Discovering Chengdu, China – City of the Panda
Chengdu has distinct food (not just spicy), culture, and scenery
Most meaningful experience: Really enjoyed learning about the Chengdu culture of food, fun conversation, and history.
- Watch a traditional Sichuan “changing of the face” opera performance in Jinli Pedestrian Street
- Sample the local hot pots and deliciously spicy cuisine
- Explore the Taoist temples of Mount Qingcheng – the birthplace of Taoism
- Come face-to-face with pandas (both black-and-white and red) at the Chengdu Research Base of Giant Panda Breeding
- Visit the Bronze Age archaeological site of Sanxingdui
Renowned for dishing up some of the spiciest and most delicious food in China, Chengdu fuses traditional culture with a cosmopolitan allure. In October 2015, I finally made it to this rapidly-developing city, which is not just home to the high-rise offices of some of the globe’s biggest software companies, but also ancient Chinese temples and a world-famous breeding center for pandas.
For me, highlights of the city included the New Century Global Center (the world’s largest building in terms of floor area), which is home to a waterpark, two hotels and a couple of dozen restaurants. In stark contrast was the beautiful Buddhist monastery of Wenshu Yuan and the bustling open-air market along Jinli Street. After dining at the same hot pot restaurant that Michelle Obama visited, we watched a “changing of the face” show – a style of Sichuan opera – with my favorite part being the mask changing between Spiderman and Doraemon. (insert video link: http://youtu.be/7c3nz-x6HMM)
But for many visitors, the highlight of the region is the Chengdu Research Base of Giant Panda Breeding, which is situated around 30 minutes’ drive from the city. Visitors can wander through the open-air, forested setting and get up close to pandas as they gnaw through thick, bamboo trunks. Not only is the center home to the iconic black-and-white panda but also the charming red panda, which I thought resembled a big, fuzzy fox.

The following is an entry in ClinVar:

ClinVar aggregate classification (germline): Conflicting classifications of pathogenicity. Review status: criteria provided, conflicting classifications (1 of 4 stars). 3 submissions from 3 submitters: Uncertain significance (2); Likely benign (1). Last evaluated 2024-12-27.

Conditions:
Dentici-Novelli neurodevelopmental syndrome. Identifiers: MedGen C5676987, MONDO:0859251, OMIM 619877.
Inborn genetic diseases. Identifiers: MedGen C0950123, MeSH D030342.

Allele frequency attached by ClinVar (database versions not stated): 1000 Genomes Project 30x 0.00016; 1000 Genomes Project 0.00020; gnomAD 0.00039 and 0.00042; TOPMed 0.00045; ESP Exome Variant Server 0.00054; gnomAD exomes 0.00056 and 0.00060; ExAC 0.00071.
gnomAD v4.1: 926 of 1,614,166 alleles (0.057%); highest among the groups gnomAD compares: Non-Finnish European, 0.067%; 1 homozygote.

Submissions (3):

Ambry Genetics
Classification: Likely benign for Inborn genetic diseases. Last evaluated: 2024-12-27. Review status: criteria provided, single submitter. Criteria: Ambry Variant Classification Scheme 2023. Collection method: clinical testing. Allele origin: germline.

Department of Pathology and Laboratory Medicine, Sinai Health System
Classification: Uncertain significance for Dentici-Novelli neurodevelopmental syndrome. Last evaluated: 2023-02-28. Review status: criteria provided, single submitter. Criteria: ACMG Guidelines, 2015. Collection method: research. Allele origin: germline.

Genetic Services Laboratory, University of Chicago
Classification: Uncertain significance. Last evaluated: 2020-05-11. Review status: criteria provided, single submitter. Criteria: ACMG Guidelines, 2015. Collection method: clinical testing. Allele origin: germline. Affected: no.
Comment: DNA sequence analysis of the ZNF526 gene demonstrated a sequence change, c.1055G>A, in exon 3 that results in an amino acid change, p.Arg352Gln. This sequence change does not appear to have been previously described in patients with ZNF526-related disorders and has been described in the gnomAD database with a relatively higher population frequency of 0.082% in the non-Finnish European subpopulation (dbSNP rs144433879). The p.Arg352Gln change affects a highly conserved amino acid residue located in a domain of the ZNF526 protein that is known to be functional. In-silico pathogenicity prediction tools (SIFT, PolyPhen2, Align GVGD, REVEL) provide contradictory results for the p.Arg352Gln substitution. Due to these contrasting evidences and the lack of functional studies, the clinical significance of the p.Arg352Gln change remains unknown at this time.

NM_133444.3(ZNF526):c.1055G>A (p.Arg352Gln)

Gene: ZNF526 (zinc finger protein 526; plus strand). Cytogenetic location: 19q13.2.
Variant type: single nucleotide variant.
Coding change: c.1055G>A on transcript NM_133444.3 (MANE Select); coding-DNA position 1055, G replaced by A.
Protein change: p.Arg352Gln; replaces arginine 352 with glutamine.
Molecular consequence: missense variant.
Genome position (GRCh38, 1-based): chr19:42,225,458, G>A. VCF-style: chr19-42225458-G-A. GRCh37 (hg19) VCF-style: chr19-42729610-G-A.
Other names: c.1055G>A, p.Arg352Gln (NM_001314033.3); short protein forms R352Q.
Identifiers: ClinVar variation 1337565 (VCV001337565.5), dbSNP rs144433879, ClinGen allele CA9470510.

Slightly further away is Sanxingdui, a Bronze Age archaeological site where spiritual artifacts dating back 6,000 years have been uncovered. It’s home to four main attractions – a sacrificial altar and three museums displaying pottery, bronze heads with eyes dangling out and a large money tree that pointed towards the gods as an offering.
Also within easy access of Chengdu is Jiuzhaigou, which has been described by some as China’s answer to Yosemite. It’s home to rugged mountain scenery and turquoise-colored lakes that were carved over thousands of years by glaciers. But despite the consistent rain (and the fact that it was meant to be the low season), it was teeming with thousands of people. While the efficient bus system made it bearable to get from place to place, I probably wouldn’t visit the park again. Instead, I’d opt to just relax in one of the nice hotels to soak up the fresh air and feast on local hotpot and barbecued lamb.
Speaking of food, Chengdu really delivers, with as much spice as I had yearned for. Hot pot is on every corner and the locals eat it almost every day (although I did learn that there are more stomach surgeries per capita here than in any other region in the world). While I didn’t try the curd blood hot pot, I loved the spicy vegetable soup, spicy tofu and spicy braised pork knuckle, as well as pear tea and a spicy fruit cocktail.
Chengdu re-visited in 2019
When I returned to Chengdu just over three years later, it was to celebrate the opening of a friend’s business incubator (there are 200 business incubators in a city of 11 million). Unfortunately, I didn’t get out of the city to explore as much as my previous trip but did discover some of the massive shopping malls that have been constructed in the city center (insert video link: https://www.youtube.com/watch?v=h4X1eZQf1G8).
I also ventured to the resort town of Mount Qingcheng, which is considered the birthplace of Taoism and scattered with temples. Together with its unique irrigation system, the mountain has been designated as a UNESCO World Heritage Site and reminded me of the Smoky Mountains in Tennessee. A highlight again was the food and some of the freshest I’d tasted in the region – I think I ate three hot pots in 24 hours!
While I’d thought all cuisine in Chengdu was spicy, it turns out that’s not the case. I also learnt on my return trip that Chengdu was responsible for printing the world’s first paper money more than 1,000 years ago and that it hasn’t changed its name for 2,500, making it the longest continually-named city in history.